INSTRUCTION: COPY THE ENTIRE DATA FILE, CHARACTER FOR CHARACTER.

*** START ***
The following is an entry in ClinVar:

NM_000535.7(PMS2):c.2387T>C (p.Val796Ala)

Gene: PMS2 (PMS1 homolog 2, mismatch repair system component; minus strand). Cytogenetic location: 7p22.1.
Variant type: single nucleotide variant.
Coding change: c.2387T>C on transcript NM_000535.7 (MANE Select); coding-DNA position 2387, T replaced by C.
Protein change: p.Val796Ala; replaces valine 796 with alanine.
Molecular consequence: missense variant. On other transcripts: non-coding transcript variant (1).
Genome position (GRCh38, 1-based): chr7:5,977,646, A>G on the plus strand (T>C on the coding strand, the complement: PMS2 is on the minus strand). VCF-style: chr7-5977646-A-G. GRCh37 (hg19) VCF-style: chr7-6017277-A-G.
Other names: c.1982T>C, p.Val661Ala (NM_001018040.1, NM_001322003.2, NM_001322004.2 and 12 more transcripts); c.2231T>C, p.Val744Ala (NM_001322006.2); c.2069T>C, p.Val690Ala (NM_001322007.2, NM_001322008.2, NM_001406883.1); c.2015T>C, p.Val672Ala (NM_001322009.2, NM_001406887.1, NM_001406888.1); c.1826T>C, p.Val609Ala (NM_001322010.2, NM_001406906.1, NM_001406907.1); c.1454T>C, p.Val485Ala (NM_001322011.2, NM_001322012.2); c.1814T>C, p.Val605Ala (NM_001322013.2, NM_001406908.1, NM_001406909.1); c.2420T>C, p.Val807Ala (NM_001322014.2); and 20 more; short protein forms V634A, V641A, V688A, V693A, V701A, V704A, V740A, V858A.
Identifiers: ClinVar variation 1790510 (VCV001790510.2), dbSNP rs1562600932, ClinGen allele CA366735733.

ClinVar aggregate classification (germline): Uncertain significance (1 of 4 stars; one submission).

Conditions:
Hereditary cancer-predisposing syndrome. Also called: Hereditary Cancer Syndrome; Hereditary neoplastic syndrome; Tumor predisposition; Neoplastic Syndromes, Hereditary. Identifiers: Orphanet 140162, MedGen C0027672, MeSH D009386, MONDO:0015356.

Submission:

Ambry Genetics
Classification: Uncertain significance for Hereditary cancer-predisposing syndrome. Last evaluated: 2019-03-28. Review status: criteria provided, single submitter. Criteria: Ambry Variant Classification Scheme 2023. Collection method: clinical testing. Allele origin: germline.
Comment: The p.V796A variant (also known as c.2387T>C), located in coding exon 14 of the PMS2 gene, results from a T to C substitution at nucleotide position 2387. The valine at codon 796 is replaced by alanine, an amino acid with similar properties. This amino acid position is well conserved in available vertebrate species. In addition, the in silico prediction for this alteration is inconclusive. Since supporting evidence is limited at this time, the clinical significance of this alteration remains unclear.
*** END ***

The following is an entry in ClinVar:

NM_000535.7(PMS2):c.2387T>C (p.Val796Ala)

Gene: PMS2 (PMS1 homolog 2, mismatch repair system component; minus strand). Cytogenetic location: 7p22.1.
Variant type: single nucleotide variant.
Coding change: c.2387T>C on transcript NM_000535.7 (MANE Select); coding-DNA position 2387, T replaced by C.
Protein change: p.Val796Ala; replaces valine 796 with alanine.
Molecular consequence: missense variant. On other transcripts: non-coding transcript variant (1).
Genome position (GRCh38, 1-based): chr7:5,977,646, A>G on the plus strand (T>C on the coding strand, the complement: PMS2 is on the minus strand). VCF-style: chr7-5977646-A-G. GRCh37 (hg19) VCF-style: chr7-6017277-A-G.
Other names: c.1982T>C, p.Val661Ala (NM_001018040.1, NM_001322003.2, NM_001322004.2 and 12 more transcripts); c.2231T>C, p.Val744Ala (NM_001322006.2); c.2069T>C, p.Val690Ala (NM_001322007.2, NM_001322008.2, NM_001406883.1); c.2015T>C, p.Val672Ala (NM_001322009.2, NM_001406887.1, NM_001406888.1); c.1826T>C, p.Val609Ala (NM_001322010.2, NM_001406906.1, NM_001406907.1); c.1454T>C, p.Val485Ala (NM_001322011.2, NM_001322012.2); c.1814T>C, p.Val605Ala (NM_001322013.2, NM_001406908.1, NM_001406909.1); c.2420T>C, p.Val807Ala (NM_001322014.2); and 20 more; short protein forms V634A, V641A, V688A, V693A, V701A, V704A, V740A, V858A.
Identifiers: ClinVar variation 1790510 (VCV001790510.2), dbSNP rs1562600932, ClinGen allele CA366735733.

ClinVar aggregate classification (germline): Uncertain significance (1 of 4 stars; one submission).

Conditions:
Hereditary cancer-predisposing syndrome. Also called: Hereditary Cancer Syndrome; Hereditary neoplastic syndrome; Tumor predisposition; Neoplastic Syndromes, Hereditary. Identifiers: Orphanet 140162, MedGen C0027672, MeSH D009386, MONDO:0015356.

Submission:

Ambry Genetics
Classification: Uncertain significance for Hereditary cancer-predisposing syndrome. Last evaluated: 2019-03-28. Review status: criteria provided, single submitter. Criteria: Ambry Variant Classification Scheme 2023. Collection method: clinical testing. Allele origin: germline.
Comment: The p.V796A variant (also known as c.2387T>C), located in coding exon 14 of the PMS2 gene, results from a T to C substitution at nucleotide position 2387. The valine at codon 796 is replaced by alanine, an amino acid with similar properties. This amino acid position is well conserved in available vertebrate species. In addition, the in silico prediction for this alteration is inconclusive. Since supporting evidence is limited at this time, the clinical significance of this alteration remains unclear.